25 Synonyms for “Deceptive” and “Fake" By Mark Nichol
Assumed: pretended, as in “an assumed name,” referring to a pseudonym used to conceal one’s identity (and, as a verb, to pretend); also, several unrelated meanings Beguiling: deceptive, duplicitous, or diverting Bogus: not genuine Contrived: false or unnatural Counterfeit: imitation or insincere Delusory: deceptive Dummy: imitation (and, as a noun, a mockup); also, several unrelated meanings Ersatz: imitation or substitute (and generally inferior to the real thing) Factitious: artificial or false Fallacious: deceptive Faux: imitation (usually in the sense of a design element or fashion item that deliberately mimics a more expensive material or fabric such as marble or fur) Feigned: fictitious, or not genuine or real Forged: imitation with intent to deceive; also, an unrelated meaning of being created by pressure and perhaps heat Fraudulent: deceitful Jive: deceitful (said of talk); also, superficial or foolish, or other unrelated meanings Misleading: deceitful Mock: imitation, in the senses of not being genuine or real Phony: counterfeit, false, or fictitious; also, hypocritical Pseudo: false (also a prefix in hyphenated and closed compounds such as pseudo-event and pseudopod) Put-on: pretended Sham: false, not genuine Simulated: fake but intended or made to look genuine Specious: deceptively attractive, or appearing genuine or truthful Spurious: deceitful or imitation Synthetic: not genuine; also, several unrelated meanings
On this day in music history: August 9, 1975 - “Jive Talkin’” by the Bee Gees hits #1 on the Billboard Hot 100 for 2 weeks. Written by Barry, Robin and Maurice Gibb, it is the second chart topping single for the family trio from the Isle Of Man, UK. After the Bee Gees score their first number one single with “How Can You Mend A Broken Heart”, they score another three top 40 hits in the US before experiencing another major downturn. Things change for the band, when they are paired with Atlantic Records staff producer Arif Mardin. Mardin plays an important role in the Bee Gees moving toward a more R&B based sound. “Jive Talkin’” is inspired while Barry Gibb and his wife are driving across the bridge to Criteria Studios in Miami, FL. Hearing the rhythm of their car tires going over the road, Gibbs’ wife Linda turns to him and says “listen, it’s our drive talking!!”. Instantly, Barry begins to sing the songs hooky chorus, altering the phrase to say “jive talking”. Arriving at the studio, Barry tells his brothers and producer Arif Mardin what he has come up with. Mardin tells the Gibb brothers who are unaware (at the time) that “jive talkin’” is an African American expression for “bullsh*tting”. Mardin is also instrumental in helping establish the tempo and rhythm arrangement. When RSO Records services “Jive Talkin’” to radio stations, they repeat a strategy used to help break the brothers in the US eight years before with “New York Mining Disaster 1941”. Promotional copies of the single are pressed with no indication of the artist is or the title on the label. The plan works and DJ’s enthusiastically embrace the record. Entering the Hot 100 at #87 on May 31, 1975, it climbs to the top of the chart ten weeks later. It marks the beginning of the Bee Gees career resurgence on a worldwide basis, climaxing with the massive back to back successes of the “Saturday Night Fever” soundtrack and the album “Spirits Having Flown”. The original studio version is also included on the “Fever” soundtrack released in late 1977. However, it is removed due to a contractual dispute with RSO’s former distributor Atlantic Records who then still owned the rights to the recording. It is replaced on later pressings by the live version from “Here At Last… Bee Gees… Live”. In 1979, producer Arif Mardin files a million dollar lawsuit against RSO founder Robert Stigwood over the song, when he is not paid royalties for its inclusion on the soundtrack. The suit is eventually settled out of court for an undisclosed sum. “Jive Talkin’” is also later covered by Boogie Box High, the alter ego of singer Andros Georgiou, the cousin of pop superstar George Michael. The Boogie Box version also features former Haircut 100 singer Nick Heyward, Style Council keyboardist Mick Talbot and Michael himself on backing vocals, it hits #7 on the UK singles chart in July of 1987. “Jive Talkin’” is certified Gold in the US by the RIAA.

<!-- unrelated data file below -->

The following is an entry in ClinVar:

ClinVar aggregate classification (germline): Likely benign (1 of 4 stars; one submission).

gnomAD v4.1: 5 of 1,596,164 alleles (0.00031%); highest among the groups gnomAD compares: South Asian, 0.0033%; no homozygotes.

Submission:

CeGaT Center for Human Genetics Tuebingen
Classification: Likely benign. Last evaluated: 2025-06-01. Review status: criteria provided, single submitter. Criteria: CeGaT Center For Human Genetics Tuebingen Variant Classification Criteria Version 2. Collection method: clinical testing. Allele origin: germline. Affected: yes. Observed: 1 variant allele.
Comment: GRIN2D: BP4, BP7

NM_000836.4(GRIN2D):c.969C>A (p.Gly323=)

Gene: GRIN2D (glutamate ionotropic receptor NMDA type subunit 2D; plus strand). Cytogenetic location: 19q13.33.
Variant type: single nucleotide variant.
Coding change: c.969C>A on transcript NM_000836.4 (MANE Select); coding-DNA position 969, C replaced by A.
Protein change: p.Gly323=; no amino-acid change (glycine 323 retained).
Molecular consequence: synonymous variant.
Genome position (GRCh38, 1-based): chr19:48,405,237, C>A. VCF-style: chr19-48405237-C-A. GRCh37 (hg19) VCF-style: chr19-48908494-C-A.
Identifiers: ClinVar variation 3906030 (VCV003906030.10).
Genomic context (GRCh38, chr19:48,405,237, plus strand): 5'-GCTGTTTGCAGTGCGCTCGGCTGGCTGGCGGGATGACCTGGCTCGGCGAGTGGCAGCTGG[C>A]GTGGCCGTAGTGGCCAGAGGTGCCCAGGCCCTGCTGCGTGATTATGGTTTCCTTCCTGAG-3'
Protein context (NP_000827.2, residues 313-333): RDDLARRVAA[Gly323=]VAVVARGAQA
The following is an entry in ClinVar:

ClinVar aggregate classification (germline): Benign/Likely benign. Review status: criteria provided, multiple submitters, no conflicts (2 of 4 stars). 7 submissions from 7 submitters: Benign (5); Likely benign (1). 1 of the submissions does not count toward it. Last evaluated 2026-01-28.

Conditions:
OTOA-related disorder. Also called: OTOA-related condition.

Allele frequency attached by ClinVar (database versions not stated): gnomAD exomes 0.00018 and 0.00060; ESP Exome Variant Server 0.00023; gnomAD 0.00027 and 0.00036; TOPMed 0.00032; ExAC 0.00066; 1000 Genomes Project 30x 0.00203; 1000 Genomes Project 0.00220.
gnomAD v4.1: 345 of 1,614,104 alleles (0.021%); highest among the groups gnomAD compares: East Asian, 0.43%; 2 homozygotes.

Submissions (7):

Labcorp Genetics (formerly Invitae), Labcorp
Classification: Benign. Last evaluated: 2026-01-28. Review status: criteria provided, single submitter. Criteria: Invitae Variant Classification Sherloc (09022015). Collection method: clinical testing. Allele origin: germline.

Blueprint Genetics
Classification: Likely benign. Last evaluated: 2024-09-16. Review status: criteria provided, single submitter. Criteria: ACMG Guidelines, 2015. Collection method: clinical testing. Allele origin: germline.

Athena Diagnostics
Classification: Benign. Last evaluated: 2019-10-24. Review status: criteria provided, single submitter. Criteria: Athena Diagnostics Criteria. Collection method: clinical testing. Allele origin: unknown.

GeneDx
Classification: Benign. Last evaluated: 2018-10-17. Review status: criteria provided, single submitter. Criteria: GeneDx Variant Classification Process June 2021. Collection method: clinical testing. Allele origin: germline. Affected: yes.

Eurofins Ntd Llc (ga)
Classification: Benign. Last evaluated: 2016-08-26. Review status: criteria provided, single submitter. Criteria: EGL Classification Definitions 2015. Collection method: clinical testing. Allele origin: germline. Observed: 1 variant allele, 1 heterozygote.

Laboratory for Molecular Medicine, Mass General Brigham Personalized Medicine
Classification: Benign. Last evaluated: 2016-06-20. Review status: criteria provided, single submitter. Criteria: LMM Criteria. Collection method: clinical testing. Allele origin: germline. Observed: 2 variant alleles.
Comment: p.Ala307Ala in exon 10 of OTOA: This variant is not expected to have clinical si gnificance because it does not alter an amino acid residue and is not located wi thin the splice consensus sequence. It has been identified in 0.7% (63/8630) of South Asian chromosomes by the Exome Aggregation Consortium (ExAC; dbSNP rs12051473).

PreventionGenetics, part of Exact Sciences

You saw Indiana Jones and the Last Crusade or Running on Empty or Stand By Me. You’ve read that River Phoenix doesn’t wear leather or eat any kind of animal products. You know the 19-year-old actor lives on an organic farm in Florida with his four strangely named brothers and sisters. You’re wondering: Did River Phoenix spit out his Gerber strained beef in the high chair? Agonize no more, Sassmasters. For after River finished filming his latest movie, a black comedy called I Love You to Death, he got in touch with our Christina and offered to answer all your burning questions on his favorite subject. Because he thinks it’s really important for you to know about all this. And yes, it was his idea.
Q. What got you involved in animal rights?
A. I was very young, about seven years old, when I first became aware of cruelty to animals. I was traveling by boat from Venezuela with my family. We’d made friends with the crew, whom we liked a lot. Then one day I watched them fishing off the side of the boat. Every time they caught a fish, they’d hurl it against a board that had nails sticking out of it. I couldn’t believe it. These weren’t bad people, but they’d become totally desensitized to the pain they were causing. My brother and I started asking my parents why we had to take animal lives to eat, and what exactly was in our hamburgers andhot dogs. Pretty soon my whole family decided it wasn’t our place to block another creature’s right of way, so we became vegetarians. But it took us kids to start asking the questions.